DabsMyla consists of what seems to be the happiest married couple on earth. Dabs and Myla claim to never argue with each other, or even disagree creatively. Their easygoing personalities translate into a carefree artistic style, which comprises of graffiti art and nostalgic mid-century illustration. Lucky for us, the duo will be at ComplexCon showcasing something completely unique.
If you haven’t seen their work, Myla recommends checking out their Instagram page to get a sense of what they do. Complex spoke with DabsMyla about their working relationship, the Hollywood art scene, and their native country, Australia.
Be sure to check them out at ComplexCon on Nov. 5-6.
How would you describe your artistic style?
Myla: We’re a collaborative team. We’re a husband and wife who work together. We’ve built our style from all of the influences we’ve each had throughout our lives. In a few words, we love using color, and we use a lot of characters in our work.
Dabs: Our work is usually reflective of the things going on in our own lives, between the two of us being married and creating artwork together.
Are there any aspects of your style that are specific to one of you in particular? If I’m looking at a DabsMyla piece, and I knew you both well, would I be able to tell who contributed what?
Dabs: It’s really a blend. Maybe someone who knows us really, really well (like a few close friends) may be able to guess sometimes. They might get it like 80 percent of the time. But then there’s always that 20 percent where no one can tell because it is a real mash. We’ve been working together for 11 years now, and when we first started, there was more of a definitive line between what the two of us did. But over the last 11 years, we’ve been sharing skills, and like in any relationship, the more time you spend together the closer you become. We’ve become able to finish each other’s sentences and each other’s work. It’s very hard for even us to be able to make any distinction anymore.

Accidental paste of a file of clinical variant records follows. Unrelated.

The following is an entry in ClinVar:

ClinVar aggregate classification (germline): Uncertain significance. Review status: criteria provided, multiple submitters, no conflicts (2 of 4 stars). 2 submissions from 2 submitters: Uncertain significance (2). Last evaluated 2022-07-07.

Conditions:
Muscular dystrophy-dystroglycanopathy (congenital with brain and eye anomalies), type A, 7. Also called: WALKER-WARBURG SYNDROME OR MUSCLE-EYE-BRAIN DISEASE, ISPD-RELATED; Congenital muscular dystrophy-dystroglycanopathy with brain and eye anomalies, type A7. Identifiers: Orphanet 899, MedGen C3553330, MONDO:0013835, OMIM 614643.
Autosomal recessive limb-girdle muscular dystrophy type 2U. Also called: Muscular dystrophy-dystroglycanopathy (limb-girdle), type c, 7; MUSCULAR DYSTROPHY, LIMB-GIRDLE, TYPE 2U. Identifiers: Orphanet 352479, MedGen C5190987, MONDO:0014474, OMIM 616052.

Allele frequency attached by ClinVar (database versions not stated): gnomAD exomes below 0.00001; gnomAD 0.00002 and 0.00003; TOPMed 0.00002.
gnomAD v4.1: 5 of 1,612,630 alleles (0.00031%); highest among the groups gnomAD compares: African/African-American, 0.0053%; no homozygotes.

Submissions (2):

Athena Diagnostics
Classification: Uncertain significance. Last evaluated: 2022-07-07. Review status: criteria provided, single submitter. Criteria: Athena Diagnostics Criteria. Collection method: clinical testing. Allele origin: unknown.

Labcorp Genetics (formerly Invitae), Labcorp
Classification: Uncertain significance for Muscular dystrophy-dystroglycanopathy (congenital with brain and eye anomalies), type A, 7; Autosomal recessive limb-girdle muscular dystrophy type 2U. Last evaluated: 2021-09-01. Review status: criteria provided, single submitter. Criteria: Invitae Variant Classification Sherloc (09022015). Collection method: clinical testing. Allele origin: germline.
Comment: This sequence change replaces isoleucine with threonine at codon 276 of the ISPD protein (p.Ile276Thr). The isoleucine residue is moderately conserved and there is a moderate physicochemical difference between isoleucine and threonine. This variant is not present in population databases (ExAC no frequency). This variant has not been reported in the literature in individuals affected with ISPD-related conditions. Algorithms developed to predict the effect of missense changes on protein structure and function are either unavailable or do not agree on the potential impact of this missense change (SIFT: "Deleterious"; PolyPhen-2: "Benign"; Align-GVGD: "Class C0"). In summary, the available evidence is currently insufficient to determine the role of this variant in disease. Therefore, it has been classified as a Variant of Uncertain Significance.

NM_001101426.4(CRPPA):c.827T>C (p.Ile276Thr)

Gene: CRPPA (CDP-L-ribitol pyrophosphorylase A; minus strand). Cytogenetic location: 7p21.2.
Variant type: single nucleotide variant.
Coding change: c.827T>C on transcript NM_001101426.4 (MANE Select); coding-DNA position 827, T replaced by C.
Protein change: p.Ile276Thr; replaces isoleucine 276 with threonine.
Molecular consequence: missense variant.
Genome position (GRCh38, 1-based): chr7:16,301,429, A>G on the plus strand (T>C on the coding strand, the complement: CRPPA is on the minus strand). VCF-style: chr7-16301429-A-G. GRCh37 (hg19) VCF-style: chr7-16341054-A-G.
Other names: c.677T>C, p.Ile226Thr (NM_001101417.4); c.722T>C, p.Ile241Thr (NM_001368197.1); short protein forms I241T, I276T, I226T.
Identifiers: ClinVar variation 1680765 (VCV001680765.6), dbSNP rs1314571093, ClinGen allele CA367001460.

Myla: When we draw things, I might start something or he might start something.
Dabs: From the beginning of the drawing, we both would have something to do with every single piece. If we had a painting and it had a picture of a bear on it, there’s a good chance that maybe I started that drawing of a bear, and then said, “I don’t know what to do with this guy’s feet.” And she would finish that guy and figure out what to do with his feet. Then she might have started painting, and I might go over him, put highlights on him, and put a hairy texture or something on him. So it’s always both of us.
Are there elements of your style that complement each other? Are there any that clash?
Myla: There’s definitely nothing that clashes. We get along better than any two people can get along. We have such a great relationship, and there’s nothing that ever clashes. I think we knew from very early on what both of our strong suits were. We’re always really honest with each other, and no one gets upset with that honesty.
Dabs: We’re pretty flexible, so if there was ever something that one of us was doing that was maybe clashing with what the other one was doing, we would never have even noticed or made a point of it because we both would have adapted. If there ever was anything like that, just by knowing how we work (and without even talking about it), the other would make it fit. A clash would just not happen. We’d rectify that difference in style.
I know you’ve previously worked with many of the artists who are going to ComplexCon. Are there any artists you’re excited to see at ComplexCon who you haven’t met before?
Dabs: I don’t think there’s anyone there who we haven’t met before. Ron English will be there. We’ve met him and we love his work. And Patrick Martinez will be there. We know him too and we love his work, as well. Seventh Letter is going to be there, and they’re good friends of ours.
Is there other stuff aside from the art that you’re excited to check out at ComplexCon?